I was telling a founder CEO about the time my sister was on safari in Africa and they came upon a leopard, up in a tree sleeping.
When it woke up and started climbing down, the whole savannah erupted into cacophony. Birds and baboons sounded the alarm of danger.
As it turns out, the leopard was just thirsty, going to the lake for water.
Sorry, false alarm.
“Do you think the same thing happens when you walk through the office?” I asked him.
Nah, he shook his head.
“Actually,” said a member of his team who was on the call, “it does.”
As a leader — someone in a position of authority — you inherently pose a status threat.
Doesn’t matter how nice and caring you think you are: We’re wired to be wary of someone with higher standing in the group.
So your team is constantly watching you.
- Analyzing every word, every reaction.
- Noticing how quickly you respond to email.
- Pretending to know the answer when they don’t.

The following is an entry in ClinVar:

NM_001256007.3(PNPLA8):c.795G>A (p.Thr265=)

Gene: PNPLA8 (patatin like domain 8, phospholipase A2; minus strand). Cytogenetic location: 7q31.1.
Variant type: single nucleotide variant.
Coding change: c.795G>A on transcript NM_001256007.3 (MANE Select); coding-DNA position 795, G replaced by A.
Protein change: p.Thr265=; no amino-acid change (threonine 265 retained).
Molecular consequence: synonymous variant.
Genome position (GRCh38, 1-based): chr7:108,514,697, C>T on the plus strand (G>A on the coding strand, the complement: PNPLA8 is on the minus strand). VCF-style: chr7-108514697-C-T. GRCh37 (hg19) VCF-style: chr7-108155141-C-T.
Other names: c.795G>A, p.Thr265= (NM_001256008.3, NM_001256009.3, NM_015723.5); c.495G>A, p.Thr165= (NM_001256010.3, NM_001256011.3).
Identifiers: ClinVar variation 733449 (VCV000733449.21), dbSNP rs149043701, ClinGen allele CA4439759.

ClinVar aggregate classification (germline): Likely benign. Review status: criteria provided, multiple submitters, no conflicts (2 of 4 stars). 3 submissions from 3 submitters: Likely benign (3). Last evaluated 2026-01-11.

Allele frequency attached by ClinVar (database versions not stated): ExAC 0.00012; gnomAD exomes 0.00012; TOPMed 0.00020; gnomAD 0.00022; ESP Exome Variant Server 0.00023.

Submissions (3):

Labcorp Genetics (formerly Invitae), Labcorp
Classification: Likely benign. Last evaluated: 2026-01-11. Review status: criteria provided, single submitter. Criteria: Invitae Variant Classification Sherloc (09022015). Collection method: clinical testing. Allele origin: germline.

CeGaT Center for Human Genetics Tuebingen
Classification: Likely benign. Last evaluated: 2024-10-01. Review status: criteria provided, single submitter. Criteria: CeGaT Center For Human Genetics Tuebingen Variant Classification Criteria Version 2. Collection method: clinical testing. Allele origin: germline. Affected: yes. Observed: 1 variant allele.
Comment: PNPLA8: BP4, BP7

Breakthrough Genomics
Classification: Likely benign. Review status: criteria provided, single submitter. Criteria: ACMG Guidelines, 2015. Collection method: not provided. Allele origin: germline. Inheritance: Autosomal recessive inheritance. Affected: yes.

It’s not productive but they can’t help it, it’s a survival instinct.
And if your people are focused on self-protection, they don’t have the mental energy to think about your deadlines, your problems, your objectives.
Still, you can mitigate the effects:
- Show interest in what they’re doing, let them know you see them.
- State your opinion last (avoid the HIPPO* effect).
- Be transparent — let them know when it’s you, not them.
Make sure your team feels safe, heard, appreciated.Then, they can actually think about work.
* HiPPO = Highest Paid Person’s Opinion
p.s. Understanding our survival biology is one of five shifts you need to make to be competitive in a fast-changing world. Want to learn about the other four shifts? Go here to watch my (free) online training.